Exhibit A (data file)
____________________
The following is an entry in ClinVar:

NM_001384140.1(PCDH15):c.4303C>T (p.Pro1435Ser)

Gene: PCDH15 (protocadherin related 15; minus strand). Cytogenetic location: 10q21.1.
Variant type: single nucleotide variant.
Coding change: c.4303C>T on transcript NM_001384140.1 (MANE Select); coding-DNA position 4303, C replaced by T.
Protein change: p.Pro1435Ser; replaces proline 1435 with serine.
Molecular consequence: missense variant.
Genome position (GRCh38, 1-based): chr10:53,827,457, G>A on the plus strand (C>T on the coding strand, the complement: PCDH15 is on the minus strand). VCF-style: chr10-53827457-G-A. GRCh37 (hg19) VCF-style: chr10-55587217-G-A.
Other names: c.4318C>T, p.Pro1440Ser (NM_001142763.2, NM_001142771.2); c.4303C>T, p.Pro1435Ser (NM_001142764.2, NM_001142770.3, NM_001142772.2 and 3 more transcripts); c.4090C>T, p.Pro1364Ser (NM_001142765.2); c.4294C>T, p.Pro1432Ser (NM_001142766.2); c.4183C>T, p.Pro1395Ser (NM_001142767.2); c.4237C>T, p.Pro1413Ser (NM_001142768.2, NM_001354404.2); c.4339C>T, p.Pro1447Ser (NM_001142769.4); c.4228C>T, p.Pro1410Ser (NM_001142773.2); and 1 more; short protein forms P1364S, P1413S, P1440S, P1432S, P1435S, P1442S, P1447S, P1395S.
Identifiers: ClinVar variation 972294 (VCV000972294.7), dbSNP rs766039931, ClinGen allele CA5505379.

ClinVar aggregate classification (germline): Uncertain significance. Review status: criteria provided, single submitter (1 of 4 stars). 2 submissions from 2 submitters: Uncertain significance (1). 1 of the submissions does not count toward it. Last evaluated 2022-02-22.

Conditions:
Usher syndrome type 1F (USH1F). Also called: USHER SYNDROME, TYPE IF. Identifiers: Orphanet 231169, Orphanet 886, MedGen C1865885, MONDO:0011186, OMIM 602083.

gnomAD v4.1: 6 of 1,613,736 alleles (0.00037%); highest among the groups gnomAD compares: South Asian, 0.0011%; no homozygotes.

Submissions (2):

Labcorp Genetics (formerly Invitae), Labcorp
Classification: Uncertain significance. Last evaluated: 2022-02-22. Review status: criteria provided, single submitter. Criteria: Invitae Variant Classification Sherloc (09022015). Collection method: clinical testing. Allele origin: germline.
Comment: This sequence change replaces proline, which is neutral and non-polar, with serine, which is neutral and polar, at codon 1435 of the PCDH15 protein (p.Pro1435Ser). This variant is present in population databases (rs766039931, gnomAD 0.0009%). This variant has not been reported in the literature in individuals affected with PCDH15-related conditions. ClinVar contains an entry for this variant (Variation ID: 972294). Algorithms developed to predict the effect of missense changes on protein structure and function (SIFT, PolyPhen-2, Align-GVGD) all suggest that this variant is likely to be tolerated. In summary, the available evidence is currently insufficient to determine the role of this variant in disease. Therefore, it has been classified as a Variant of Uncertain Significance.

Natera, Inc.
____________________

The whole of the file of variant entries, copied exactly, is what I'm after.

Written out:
The following is an entry in ClinVar:

NM_001384140.1(PCDH15):c.4303C>T (p.Pro1435Ser)

Gene: PCDH15 (protocadherin related 15; minus strand). Cytogenetic location: 10q21.1.
Variant type: single nucleotide variant.
Coding change: c.4303C>T on transcript NM_001384140.1 (MANE Select); coding-DNA position 4303, C replaced by T.
Protein change: p.Pro1435Ser; replaces proline 1435 with serine.
Molecular consequence: missense variant.
Genome position (GRCh38, 1-based): chr10:53,827,457, G>A on the plus strand (C>T on the coding strand, the complement: PCDH15 is on the minus strand). VCF-style: chr10-53827457-G-A. GRCh37 (hg19) VCF-style: chr10-55587217-G-A.
Other names: c.4318C>T, p.Pro1440Ser (NM_001142763.2, NM_001142771.2); c.4303C>T, p.Pro1435Ser (NM_001142764.2, NM_001142770.3, NM_001142772.2 and 3 more transcripts); c.4090C>T, p.Pro1364Ser (NM_001142765.2); c.4294C>T, p.Pro1432Ser (NM_001142766.2); c.4183C>T, p.Pro1395Ser (NM_001142767.2); c.4237C>T, p.Pro1413Ser (NM_001142768.2, NM_001354404.2); c.4339C>T, p.Pro1447Ser (NM_001142769.4); c.4228C>T, p.Pro1410Ser (NM_001142773.2); and 1 more; short protein forms P1364S, P1413S, P1440S, P1432S, P1435S, P1442S, P1447S, P1395S.
Identifiers: ClinVar variation 972294 (VCV000972294.7), dbSNP rs766039931, ClinGen allele CA5505379.

ClinVar aggregate classification (germline): Uncertain significance. Review status: criteria provided, single submitter (1 of 4 stars). 2 submissions from 2 submitters: Uncertain significance (1). 1 of the submissions does not count toward it. Last evaluated 2022-02-22.

Conditions:
Usher syndrome type 1F (USH1F). Also called: USHER SYNDROME, TYPE IF. Identifiers: Orphanet 231169, Orphanet 886, MedGen C1865885, MONDO:0011186, OMIM 602083.

gnomAD v4.1: 6 of 1,613,736 alleles (0.00037%); highest among the groups gnomAD compares: South Asian, 0.0011%; no homozygotes.

Submissions (2):

Labcorp Genetics (formerly Invitae), Labcorp
Classification: Uncertain significance. Last evaluated: 2022-02-22. Review status: criteria provided, single submitter. Criteria: Invitae Variant Classification Sherloc (09022015). Collection method: clinical testing. Allele origin: germline.
Comment: This sequence change replaces proline, which is neutral and non-polar, with serine, which is neutral and polar, at codon 1435 of the PCDH15 protein (p.Pro1435Ser). This variant is present in population databases (rs766039931, gnomAD 0.0009%). This variant has not been reported in the literature in individuals affected with PCDH15-related conditions. ClinVar contains an entry for this variant (Variation ID: 972294). Algorithms developed to predict the effect of missense changes on protein structure and function (SIFT, PolyPhen-2, Align-GVGD) all suggest that this variant is likely to be tolerated. In summary, the available evidence is currently insufficient to determine the role of this variant in disease. Therefore, it has been classified as a Variant of Uncertain Significance.

Natera, Inc.